Since that fateful day on December 14, 2012, we’ve been grieving with the rest of the nation over the senseless deaths of children and their teachers at Newtown, Connecticut. While harder to summon, even pity and empathy must be extended to the obviously disturbed young man Adam Lanza and his mother, who inadvertently armed her son with the guns to kill her, Sandy Hook Elementary children and staff, and ultimately himself. The whole heartbreaking incident defies reason. As a nation, our hearts broke for all who’ve suffered a loss. No parent should have to bury a child; no parent should have to lose a child to violence.
But before the year concluded, when marketer-in-chief of the American domestic small-arms industry, Wayne LaPierre of the National Rifle Association (NRA), claimed that the solution to random gun murders on school grounds was to increase gun use by arming school security in pre-emptive defense against someone on a rampage, the American people recoiled with the insensitivity, amorality, and crassness of his suggestion. His statement was almost universally panned.
LaPierre’s press conference was an infomercial for taxpayer-funded expansion of the gun market. Nothing less. The fact that GOP-dominated state legislatures, like Tennessee’s, are considering implementing this suggestion indicates a more monumental a failure of the American public than any middling showing on an international test.
Most school districts make it an expellable offense for a student to bring a weapon to campus. Why would it then make sense to encourage teachers to arm themselves, or urge the creation of armed on-campus police? This is madness.
K-12 public schools that receive federal funding are Gun Free Zones for a reason: under No Child Left Behind, as part of the effort to keep children safe and focused on learning, schools are prohibited from allowing students to have guns on campus and must have an expulsion policy for violators. We teach preschool kids to “use their words.” We teach elementary school kids to use “rock, paper, scissors” to settle disputes on the playground. We instruct older students in conflict resolution or in some cases, use restorative justice techniques to make youthful mistakes and infractions a “teachable moment.” What we do not do is encourage the escalation of force, physical violence, or might into an arms race where the biggest guns keep the peace through implied threat; by most measures we strive to keep our schools from looking like mini-combat zones.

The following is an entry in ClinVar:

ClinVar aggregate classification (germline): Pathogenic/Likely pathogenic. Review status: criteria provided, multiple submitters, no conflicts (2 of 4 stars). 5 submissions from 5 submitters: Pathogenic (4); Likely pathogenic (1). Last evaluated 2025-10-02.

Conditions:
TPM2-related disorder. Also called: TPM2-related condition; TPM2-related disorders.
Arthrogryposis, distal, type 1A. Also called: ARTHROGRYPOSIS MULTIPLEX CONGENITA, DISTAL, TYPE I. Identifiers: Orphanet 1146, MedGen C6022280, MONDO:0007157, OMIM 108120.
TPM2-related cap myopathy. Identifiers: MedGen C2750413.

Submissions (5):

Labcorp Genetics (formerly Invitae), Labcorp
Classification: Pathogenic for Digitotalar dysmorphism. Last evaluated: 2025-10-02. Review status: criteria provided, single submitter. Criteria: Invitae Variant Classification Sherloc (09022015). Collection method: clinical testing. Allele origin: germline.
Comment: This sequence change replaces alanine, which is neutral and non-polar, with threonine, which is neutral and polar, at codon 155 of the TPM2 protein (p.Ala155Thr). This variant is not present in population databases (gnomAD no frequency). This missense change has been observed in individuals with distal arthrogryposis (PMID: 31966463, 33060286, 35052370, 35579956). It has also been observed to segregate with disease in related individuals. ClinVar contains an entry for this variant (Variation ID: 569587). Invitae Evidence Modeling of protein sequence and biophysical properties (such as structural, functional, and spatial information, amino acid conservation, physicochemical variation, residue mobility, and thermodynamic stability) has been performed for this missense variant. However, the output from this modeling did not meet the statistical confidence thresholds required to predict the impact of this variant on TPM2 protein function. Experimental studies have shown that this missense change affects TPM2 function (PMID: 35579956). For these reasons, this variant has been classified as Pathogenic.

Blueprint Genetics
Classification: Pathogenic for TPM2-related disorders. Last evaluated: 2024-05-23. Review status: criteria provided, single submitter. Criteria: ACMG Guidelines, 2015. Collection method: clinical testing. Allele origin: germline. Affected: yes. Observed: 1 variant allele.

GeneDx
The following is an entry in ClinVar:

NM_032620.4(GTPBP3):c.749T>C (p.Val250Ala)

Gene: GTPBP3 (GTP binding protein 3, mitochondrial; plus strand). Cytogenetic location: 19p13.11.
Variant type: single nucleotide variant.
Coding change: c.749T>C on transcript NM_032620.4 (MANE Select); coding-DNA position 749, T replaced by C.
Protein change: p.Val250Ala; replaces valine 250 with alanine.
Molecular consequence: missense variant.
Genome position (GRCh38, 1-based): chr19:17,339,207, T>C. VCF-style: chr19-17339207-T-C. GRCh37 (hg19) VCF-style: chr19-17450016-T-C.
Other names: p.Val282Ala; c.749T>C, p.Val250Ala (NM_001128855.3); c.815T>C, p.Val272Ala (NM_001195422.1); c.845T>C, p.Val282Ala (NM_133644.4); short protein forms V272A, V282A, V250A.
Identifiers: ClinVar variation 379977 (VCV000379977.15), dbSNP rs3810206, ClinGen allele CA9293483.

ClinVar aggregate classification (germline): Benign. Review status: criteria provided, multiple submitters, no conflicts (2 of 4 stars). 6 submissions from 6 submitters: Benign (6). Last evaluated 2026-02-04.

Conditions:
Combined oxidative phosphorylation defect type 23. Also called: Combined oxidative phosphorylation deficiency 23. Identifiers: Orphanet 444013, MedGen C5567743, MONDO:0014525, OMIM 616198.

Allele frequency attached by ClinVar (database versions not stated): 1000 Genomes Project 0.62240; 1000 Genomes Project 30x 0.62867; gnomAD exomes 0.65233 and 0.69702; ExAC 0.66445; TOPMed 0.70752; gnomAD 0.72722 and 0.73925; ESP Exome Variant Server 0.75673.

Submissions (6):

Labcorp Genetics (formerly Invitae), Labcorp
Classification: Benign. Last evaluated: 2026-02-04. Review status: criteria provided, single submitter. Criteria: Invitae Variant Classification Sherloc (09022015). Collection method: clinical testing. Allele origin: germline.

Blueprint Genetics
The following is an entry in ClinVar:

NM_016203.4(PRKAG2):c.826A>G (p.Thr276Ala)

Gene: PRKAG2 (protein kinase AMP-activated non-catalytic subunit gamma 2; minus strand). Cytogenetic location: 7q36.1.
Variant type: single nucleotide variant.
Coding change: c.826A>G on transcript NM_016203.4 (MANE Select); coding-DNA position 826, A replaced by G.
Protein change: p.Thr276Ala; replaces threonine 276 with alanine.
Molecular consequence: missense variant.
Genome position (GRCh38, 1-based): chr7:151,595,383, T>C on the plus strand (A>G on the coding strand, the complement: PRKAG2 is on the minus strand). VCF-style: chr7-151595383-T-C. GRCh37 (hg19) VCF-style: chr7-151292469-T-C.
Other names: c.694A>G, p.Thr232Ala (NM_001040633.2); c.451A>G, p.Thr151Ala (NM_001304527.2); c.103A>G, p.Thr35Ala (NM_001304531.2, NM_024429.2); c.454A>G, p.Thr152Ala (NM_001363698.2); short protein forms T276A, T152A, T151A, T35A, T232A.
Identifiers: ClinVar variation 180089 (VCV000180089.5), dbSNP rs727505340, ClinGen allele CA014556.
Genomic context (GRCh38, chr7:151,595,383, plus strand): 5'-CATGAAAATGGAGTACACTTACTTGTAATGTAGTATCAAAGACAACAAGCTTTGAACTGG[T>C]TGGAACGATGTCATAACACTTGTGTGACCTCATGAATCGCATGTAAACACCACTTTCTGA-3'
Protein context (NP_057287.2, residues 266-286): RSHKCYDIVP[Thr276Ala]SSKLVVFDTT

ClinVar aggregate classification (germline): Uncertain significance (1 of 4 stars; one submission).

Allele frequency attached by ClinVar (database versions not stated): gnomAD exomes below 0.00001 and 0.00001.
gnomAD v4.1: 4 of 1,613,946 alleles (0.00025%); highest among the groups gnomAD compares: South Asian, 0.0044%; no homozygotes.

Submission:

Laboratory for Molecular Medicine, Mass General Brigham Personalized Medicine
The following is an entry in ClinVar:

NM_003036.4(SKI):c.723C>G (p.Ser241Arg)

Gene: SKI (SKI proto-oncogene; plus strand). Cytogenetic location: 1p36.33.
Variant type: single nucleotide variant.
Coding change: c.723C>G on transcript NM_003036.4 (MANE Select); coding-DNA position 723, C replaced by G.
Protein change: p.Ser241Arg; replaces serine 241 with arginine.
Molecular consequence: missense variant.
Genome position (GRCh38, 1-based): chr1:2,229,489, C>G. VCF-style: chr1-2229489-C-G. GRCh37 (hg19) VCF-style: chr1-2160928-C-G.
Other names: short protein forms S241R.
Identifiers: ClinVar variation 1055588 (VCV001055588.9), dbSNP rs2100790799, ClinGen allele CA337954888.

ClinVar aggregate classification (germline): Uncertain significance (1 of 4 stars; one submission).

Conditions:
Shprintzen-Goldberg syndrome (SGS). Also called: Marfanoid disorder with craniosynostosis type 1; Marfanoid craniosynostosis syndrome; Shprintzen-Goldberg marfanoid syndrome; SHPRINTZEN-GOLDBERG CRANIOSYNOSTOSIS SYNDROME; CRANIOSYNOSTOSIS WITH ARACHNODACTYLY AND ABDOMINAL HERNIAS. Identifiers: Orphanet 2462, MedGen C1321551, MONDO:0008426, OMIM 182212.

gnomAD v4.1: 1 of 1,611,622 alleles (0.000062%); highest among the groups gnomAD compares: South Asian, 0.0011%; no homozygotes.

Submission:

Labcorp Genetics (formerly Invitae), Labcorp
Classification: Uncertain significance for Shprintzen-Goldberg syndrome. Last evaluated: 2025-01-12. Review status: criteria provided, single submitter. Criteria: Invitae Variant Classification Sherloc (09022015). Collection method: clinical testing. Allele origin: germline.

So introducing guns on campus goes against the grain of the civic and social mission of schools, which is to help children become citizens who use the democratic process to manage conflict and achieve common goals together.
Very soon, at President Obama’s urging and with the cooperation of gun retailers, domestic arms safety groups, victims’ rights groups, parent advocates, U.S. mayors, and law enforcement officials, Congress will be called upon to act and prevent future mass shootings with new legislation. Better checks of mental health status, closing gun show loopholes (reporting of weapons sold), limitations on high-capacity rounds could all be part of the yet-to-be determined legislative package.
We cannot let the youngest victims of gun violence perish without doing everything we can to ensure that it never happens again. This is a real-life test of our character, one we can’t afford to fail.